A national coalition of franchisees and legal advocates are petitioning the Federal Trade Commission to investigate 7-Eleven, The UPS Store, Subway, Supercuts and other companies’ franchising practices.
At the helm of the push for an investigation is an association of 7-Eleven’s own franchisees. The National Coalition of Associations of 7-Eleven Franchisees represents 40 associations numbering in the hundreds across 30 states.
7-Eleven and Dickey’s did not immediately return a request for comment Tuesday.
The petition alleges that franchise agreements have evolved to emphasize the rights of the franchisors to the detriment of franchisees, allowing large companies to act in a way that “disregards the legal and financial interests of the franchisee.”
It calls on the FTC to gather extensive data on franchise business practices from nine major franchisors, including 7-Eleven, Subway, The UPS Store, IHG Hotels and Resorts, Choice Hotels, Experimax, Supercuts, Massage Envy and Dickey’s Barbecue Pit.
The petition outlines more than 100 points of data on each company the commission should collect. Some of the data targeted include franchising companies’ breakdown of ownership, fees charged to franchisees, expenses like labor costs and even the profitability of customer loyalty programs.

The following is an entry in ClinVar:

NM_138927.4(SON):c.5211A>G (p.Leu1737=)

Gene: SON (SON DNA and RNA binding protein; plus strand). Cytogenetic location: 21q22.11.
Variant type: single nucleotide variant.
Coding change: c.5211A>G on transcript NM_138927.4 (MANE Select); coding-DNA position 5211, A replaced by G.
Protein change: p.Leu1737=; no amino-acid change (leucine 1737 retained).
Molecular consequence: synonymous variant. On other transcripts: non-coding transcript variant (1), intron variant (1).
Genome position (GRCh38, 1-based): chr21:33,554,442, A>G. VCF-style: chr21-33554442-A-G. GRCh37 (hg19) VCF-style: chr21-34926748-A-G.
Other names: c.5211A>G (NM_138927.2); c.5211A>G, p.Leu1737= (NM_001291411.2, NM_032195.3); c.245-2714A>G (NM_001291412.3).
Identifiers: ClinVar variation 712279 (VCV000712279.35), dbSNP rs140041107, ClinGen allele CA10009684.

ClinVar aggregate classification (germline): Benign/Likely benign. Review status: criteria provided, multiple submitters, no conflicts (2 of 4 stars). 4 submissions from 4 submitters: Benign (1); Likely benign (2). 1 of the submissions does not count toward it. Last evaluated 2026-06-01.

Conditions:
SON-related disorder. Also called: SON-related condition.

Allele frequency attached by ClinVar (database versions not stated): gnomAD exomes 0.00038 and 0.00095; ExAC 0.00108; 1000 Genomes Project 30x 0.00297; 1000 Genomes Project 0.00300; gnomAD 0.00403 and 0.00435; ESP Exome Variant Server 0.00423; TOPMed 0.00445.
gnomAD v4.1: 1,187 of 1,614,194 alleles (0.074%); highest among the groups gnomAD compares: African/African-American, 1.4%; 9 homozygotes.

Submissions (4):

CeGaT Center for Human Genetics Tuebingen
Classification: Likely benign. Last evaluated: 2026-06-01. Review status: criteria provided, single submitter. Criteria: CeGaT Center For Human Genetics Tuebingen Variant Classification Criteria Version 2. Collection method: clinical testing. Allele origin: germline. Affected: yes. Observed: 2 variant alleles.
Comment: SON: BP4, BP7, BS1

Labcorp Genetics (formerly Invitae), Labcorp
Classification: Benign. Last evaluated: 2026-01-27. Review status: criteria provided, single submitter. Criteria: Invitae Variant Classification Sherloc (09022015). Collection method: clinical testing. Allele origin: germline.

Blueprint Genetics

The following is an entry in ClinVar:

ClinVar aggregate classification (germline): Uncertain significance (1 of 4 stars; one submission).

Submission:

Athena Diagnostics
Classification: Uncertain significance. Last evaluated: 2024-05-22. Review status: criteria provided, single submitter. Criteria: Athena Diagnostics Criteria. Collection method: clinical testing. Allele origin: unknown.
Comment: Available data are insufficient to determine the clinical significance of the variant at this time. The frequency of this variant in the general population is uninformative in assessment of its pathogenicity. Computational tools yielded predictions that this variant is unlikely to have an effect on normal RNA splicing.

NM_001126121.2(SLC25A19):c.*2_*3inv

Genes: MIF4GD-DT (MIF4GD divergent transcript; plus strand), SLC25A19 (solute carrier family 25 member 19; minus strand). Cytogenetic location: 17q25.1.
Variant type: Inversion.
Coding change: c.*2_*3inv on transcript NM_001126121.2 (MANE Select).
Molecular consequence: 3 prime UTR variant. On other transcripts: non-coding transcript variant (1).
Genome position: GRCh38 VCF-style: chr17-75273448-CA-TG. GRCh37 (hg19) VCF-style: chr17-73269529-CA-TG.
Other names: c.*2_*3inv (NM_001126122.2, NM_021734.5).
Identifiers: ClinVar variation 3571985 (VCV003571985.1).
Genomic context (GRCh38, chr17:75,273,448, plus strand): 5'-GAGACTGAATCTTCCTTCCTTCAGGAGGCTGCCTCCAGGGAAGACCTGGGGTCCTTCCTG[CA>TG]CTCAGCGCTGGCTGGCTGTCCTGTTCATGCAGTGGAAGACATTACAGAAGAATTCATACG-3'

The petitioners said they hope that a probe of the companies’ franchising practices will lead to greater regulation in the franchise industry.
“This petition provides the opportunity for the FTC to take a proactive role in assessing the franchise industry,” legal consultant Keith Miller of Franchisee Advocacy Consulting, who also collaborated on the petition, said in a release.
“We are requesting the FTC look broadly at the imbalance of power in our industry today.”
The petition comes a week after FTC Chair Lina Khan sent a memo to the commission’s staff outlining its policy priorities under the Biden Administration. In the memo, she said the commission would focus on business contract practices that “constitute unfair methods of competition or unfair or deceptive practices,” singling out franchisees specifically as a vulnerable party.
7-Eleven is one of the largest franchisors in the U.S. and regularly experiences dust ups with franchisees over the terms of its franchise contracts. In 2018, the chairman of NCASEF said that relations between store owners and the corporate office in Irving were “at an absolute low point in the history of 7-Eleven in the United States.”
The company came under fire from the FTC earlier this year when the commission dubbed 7-Eleven’s $21 billion deal to acquire the Speedway chain of convenience stores from Marathon a violation of antitrust law. 7-Eleven said at the time it was working with the FTC on a settlement agreement which could include divesting some stores.
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